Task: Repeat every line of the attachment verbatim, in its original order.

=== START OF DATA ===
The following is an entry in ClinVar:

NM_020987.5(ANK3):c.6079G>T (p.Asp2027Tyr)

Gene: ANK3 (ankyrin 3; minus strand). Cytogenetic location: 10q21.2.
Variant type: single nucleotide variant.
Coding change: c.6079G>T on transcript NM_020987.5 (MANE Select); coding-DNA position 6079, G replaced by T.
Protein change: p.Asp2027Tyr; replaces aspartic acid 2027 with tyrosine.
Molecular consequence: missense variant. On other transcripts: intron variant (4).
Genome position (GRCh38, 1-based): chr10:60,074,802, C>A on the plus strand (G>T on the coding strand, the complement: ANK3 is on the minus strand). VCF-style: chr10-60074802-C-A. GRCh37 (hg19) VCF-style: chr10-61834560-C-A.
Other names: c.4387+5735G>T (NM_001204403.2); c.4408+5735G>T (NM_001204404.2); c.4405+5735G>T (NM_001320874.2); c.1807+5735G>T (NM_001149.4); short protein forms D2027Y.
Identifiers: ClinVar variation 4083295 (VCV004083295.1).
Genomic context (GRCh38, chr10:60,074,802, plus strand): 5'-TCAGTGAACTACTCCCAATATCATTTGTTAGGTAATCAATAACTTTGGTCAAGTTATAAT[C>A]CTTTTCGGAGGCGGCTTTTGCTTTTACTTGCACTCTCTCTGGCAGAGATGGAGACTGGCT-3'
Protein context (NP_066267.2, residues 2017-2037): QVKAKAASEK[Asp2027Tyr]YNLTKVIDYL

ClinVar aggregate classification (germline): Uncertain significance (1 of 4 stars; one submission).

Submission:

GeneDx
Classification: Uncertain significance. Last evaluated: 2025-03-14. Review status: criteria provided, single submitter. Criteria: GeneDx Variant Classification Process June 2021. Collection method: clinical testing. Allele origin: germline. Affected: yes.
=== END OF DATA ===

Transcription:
The following is an entry in ClinVar:

NM_020987.5(ANK3):c.6079G>T (p.Asp2027Tyr)

Gene: ANK3 (ankyrin 3; minus strand). Cytogenetic location: 10q21.2.
Variant type: single nucleotide variant.
Coding change: c.6079G>T on transcript NM_020987.5 (MANE Select); coding-DNA position 6079, G replaced by T.
Protein change: p.Asp2027Tyr; replaces aspartic acid 2027 with tyrosine.
Molecular consequence: missense variant. On other transcripts: intron variant (4).
Genome position (GRCh38, 1-based): chr10:60,074,802, C>A on the plus strand (G>T on the coding strand, the complement: ANK3 is on the minus strand). VCF-style: chr10-60074802-C-A. GRCh37 (hg19) VCF-style: chr10-61834560-C-A.
Other names: c.4387+5735G>T (NM_001204403.2); c.4408+5735G>T (NM_001204404.2); c.4405+5735G>T (NM_001320874.2); c.1807+5735G>T (NM_001149.4); short protein forms D2027Y.
Identifiers: ClinVar variation 4083295 (VCV004083295.1).
Genomic context (GRCh38, chr10:60,074,802, plus strand): 5'-TCAGTGAACTACTCCCAATATCATTTGTTAGGTAATCAATAACTTTGGTCAAGTTATAAT[C>A]CTTTTCGGAGGCGGCTTTTGCTTTTACTTGCACTCTCTCTGGCAGAGATGGAGACTGGCT-3'
Protein context (NP_066267.2, residues 2017-2037): QVKAKAASEK[Asp2027Tyr]YNLTKVIDYL

ClinVar aggregate classification (germline): Uncertain significance (1 of 4 stars; one submission).

Submission:

GeneDx
Classification: Uncertain significance. Last evaluated: 2025-03-14. Review status: criteria provided, single submitter. Criteria: GeneDx Variant Classification Process June 2021. Collection method: clinical testing. Allele origin: germline. Affected: yes.